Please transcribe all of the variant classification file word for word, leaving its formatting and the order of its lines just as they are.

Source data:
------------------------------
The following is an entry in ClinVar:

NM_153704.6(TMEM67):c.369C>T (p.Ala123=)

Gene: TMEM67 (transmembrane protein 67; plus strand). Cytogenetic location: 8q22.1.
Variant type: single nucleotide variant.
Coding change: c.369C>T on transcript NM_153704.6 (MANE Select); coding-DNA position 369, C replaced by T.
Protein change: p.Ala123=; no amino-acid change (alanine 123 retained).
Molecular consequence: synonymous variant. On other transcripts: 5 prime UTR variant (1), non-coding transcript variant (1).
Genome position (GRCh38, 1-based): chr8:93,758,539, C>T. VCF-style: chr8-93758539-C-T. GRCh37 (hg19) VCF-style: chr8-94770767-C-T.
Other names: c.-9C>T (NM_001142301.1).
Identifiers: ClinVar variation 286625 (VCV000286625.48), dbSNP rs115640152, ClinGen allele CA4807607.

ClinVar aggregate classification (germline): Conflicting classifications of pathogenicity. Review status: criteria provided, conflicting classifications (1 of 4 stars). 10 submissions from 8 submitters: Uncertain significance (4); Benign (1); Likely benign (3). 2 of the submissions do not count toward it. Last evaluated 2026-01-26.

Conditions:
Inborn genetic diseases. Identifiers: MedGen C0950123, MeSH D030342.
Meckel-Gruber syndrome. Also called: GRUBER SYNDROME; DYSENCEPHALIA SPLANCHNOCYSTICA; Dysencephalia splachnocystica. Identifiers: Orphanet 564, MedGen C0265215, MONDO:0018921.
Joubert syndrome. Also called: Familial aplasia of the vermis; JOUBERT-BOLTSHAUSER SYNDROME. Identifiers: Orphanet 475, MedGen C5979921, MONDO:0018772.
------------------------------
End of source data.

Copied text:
The following is an entry in ClinVar:

NM_153704.6(TMEM67):c.369C>T (p.Ala123=)

Gene: TMEM67 (transmembrane protein 67; plus strand). Cytogenetic location: 8q22.1.
Variant type: single nucleotide variant.
Coding change: c.369C>T on transcript NM_153704.6 (MANE Select); coding-DNA position 369, C replaced by T.
Protein change: p.Ala123=; no amino-acid change (alanine 123 retained).
Molecular consequence: synonymous variant. On other transcripts: 5 prime UTR variant (1), non-coding transcript variant (1).
Genome position (GRCh38, 1-based): chr8:93,758,539, C>T. VCF-style: chr8-93758539-C-T. GRCh37 (hg19) VCF-style: chr8-94770767-C-T.
Other names: c.-9C>T (NM_001142301.1).
Identifiers: ClinVar variation 286625 (VCV000286625.48), dbSNP rs115640152, ClinGen allele CA4807607.

ClinVar aggregate classification (germline): Conflicting classifications of pathogenicity. Review status: criteria provided, conflicting classifications (1 of 4 stars). 10 submissions from 8 submitters: Uncertain significance (4); Benign (1); Likely benign (3). 2 of the submissions do not count toward it. Last evaluated 2026-01-26.

Conditions:
Inborn genetic diseases. Identifiers: MedGen C0950123, MeSH D030342.
Meckel-Gruber syndrome. Also called: GRUBER SYNDROME; DYSENCEPHALIA SPLANCHNOCYSTICA; Dysencephalia splachnocystica. Identifiers: Orphanet 564, MedGen C0265215, MONDO:0018921.
Joubert syndrome. Also called: Familial aplasia of the vermis; JOUBERT-BOLTSHAUSER SYNDROME. Identifiers: Orphanet 475, MedGen C5979921, MONDO:0018772.